Sunday, March 20, 2011

State of the Art PC for Photo Editing

When you edit images, you are dealing with huge files and even bigger memory footprints. A typical 16MP image these days in 8bit color jpeg is going to have 3 bytes per pixel times 16 million pixel (I’m being lazy here and not giving exact numbers, but this will be close enough) for a memory footprint around 48MB at a minimum. Of course, you will want to edit in 16-bit color, do double that to what is essentially 100MB per image.

Now, once you know how to edit the odds are that you will be using layers. And maybe smart objects and so on. This leaves your edits fully available for tweaking for variations later on. Add 5 layers and you hit half a GB per image in memory very quickly.

With 32-bit PCs, memory is limited to 3GB by Windows. If you take the memory footprints of the OS and Photoshop and Bridge plus whatever else you have running in the background, there really is no room for you to put this much data in memory. And heaven forbid that you want to edit a series of images together.

So today we are looking at a state of the art PC for editing as built from parts purchased at This is just an example of the incredible deals available at any online retailer these days.


Let me comment on each part I’ve added here so you know why it was selected. I’ll also suggest alternatives for gaming.

Sparkle GT 440

This is a fast video card with more than enough GPU power for CS5. I have good performance with a 9600GT, a much less powerful card. A gamer would probably choose a 460 or better. That would add $125 or so. State of the art is another $200 on top of that.

UBISOFT Brothers in Arms

Newegg stuck that in probably with the video card without me noticing. Watch for that. I would just delete it, but a gamer might take the deal.

BIOSTAR Intel 1155 P67 Motherboard

Standard socket 155 for the Sandy Bridge processors. This one has some nice features, the primary one being 4 memory slots. Don’t buy a board with 2 slots. No need to cheap out for 25 bucks.

Western Digital Caviar Black 2TB

A very fast hard drive, suitable for programs and data and with tons of storage capacity. I’d augment with a green drive version of this for under $100 with external USB 3 case in order to back up my images and other data regularly.

Windows 7 Home Premium 64 bit

Excellent operating system. Really. Get the OEM version since you are building a complete system from scratch. Saves you 50 bucks.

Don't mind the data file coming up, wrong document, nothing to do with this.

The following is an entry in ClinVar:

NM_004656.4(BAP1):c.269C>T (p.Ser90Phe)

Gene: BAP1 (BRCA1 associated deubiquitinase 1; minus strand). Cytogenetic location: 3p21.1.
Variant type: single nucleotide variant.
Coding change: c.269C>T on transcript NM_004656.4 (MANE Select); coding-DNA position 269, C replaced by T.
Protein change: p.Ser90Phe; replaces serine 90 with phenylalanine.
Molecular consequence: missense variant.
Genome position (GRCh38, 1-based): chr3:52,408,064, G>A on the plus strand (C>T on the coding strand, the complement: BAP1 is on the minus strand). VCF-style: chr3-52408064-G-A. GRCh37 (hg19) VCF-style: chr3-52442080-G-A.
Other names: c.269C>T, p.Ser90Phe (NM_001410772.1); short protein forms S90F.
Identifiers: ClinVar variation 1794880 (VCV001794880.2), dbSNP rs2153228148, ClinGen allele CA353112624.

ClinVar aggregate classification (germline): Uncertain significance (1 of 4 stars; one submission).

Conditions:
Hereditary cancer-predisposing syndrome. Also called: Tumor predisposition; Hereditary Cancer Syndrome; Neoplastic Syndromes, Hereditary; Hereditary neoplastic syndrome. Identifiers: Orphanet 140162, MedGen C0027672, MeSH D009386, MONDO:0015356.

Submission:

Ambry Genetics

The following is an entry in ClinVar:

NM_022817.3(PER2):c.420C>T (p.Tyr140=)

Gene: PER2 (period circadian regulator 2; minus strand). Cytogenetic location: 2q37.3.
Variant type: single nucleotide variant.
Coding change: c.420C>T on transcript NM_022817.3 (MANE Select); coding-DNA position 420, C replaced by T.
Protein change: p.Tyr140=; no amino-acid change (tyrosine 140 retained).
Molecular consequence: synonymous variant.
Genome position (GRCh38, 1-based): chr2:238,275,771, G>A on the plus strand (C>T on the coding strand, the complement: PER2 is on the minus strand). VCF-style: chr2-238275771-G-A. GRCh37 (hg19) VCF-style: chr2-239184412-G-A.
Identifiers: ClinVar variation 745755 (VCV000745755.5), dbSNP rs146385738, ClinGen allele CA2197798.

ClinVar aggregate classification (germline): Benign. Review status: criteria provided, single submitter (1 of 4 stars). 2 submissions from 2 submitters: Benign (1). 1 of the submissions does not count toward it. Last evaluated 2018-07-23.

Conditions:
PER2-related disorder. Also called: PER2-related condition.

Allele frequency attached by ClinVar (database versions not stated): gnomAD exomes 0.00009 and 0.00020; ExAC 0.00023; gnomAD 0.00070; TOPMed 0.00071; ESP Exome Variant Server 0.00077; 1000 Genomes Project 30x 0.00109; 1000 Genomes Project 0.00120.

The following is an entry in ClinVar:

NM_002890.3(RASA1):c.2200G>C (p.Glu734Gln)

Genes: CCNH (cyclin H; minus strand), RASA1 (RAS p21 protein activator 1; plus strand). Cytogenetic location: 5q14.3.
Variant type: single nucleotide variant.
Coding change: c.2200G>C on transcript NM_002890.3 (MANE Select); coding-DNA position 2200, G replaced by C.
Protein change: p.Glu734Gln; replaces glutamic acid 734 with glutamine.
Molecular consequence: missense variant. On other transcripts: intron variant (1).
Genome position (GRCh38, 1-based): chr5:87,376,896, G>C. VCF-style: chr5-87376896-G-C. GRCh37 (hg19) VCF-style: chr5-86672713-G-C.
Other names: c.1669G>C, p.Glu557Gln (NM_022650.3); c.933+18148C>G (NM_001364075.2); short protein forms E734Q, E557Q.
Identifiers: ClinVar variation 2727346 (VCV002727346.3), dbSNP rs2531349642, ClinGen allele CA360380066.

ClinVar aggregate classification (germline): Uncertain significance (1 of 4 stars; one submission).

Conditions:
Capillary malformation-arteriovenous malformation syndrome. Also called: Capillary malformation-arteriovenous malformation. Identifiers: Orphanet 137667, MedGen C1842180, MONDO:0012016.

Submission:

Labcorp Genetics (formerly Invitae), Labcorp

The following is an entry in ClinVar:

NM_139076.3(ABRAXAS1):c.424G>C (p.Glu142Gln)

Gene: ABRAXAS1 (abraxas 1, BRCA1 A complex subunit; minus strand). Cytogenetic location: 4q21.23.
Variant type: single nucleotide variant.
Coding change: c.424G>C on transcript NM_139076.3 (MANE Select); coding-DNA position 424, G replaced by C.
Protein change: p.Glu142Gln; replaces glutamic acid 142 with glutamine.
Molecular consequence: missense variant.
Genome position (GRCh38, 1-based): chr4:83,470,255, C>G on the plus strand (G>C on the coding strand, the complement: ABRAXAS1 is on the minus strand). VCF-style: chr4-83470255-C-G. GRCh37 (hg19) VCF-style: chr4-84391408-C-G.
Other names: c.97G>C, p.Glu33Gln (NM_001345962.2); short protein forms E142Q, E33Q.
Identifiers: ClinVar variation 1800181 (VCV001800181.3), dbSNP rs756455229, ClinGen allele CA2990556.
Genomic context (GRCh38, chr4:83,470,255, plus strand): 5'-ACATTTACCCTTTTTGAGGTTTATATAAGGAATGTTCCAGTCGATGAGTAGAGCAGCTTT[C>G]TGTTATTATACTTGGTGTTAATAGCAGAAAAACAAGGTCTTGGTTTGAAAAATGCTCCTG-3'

NEC EA232WMi 23” LED Backlit e-IPS Monitor

This is an excellent monitor for image editing. Even better if you buy a Huey pro or Spyder Express calibrator. A gamer can get away with a cheap TN panel with slightly faster refresh but less accurate colors.

Intel Core-i7 2600

Super fast quad core i7 processor. A gamer would probably get the 2600K version as it can be overclocked for even faster performance. These things have crossed the 4ghz barrier with standard air cooling.


I use G-Skill memory in all my machines. Never had a problem. Great price for 16GB.


I use Gamma cases in all my new builds. It is easy to use with lots of room for hard drives and a bottom mounted power supply unit. It has a huge fan in it that is near silent. It is black and is drilled everywhere for excellent air flow. I love this case and it is cheap to boot.

Corsair Enthusiast Series 65oW PSU

I buy big and heavy power supplies. I recently got burned by an OCZ power supply that croaked out of nowhere, and I shun them now. I use Thermaltake, Corsair, or any other high brand except OCZ. (Note: I checked various sites and many people had the same problem I did with OCZ.)


I’ve had a lot of failures over the years with the super cheap Lite-On and LG drives and a store recommended I move up to Samsung for better reliability. So far I love this brand so for the 20 extra bucks I always buy it instead of the dirt cheap stuff.


This is one amazing system for under $1500. Seriously powerful. Enjoy.

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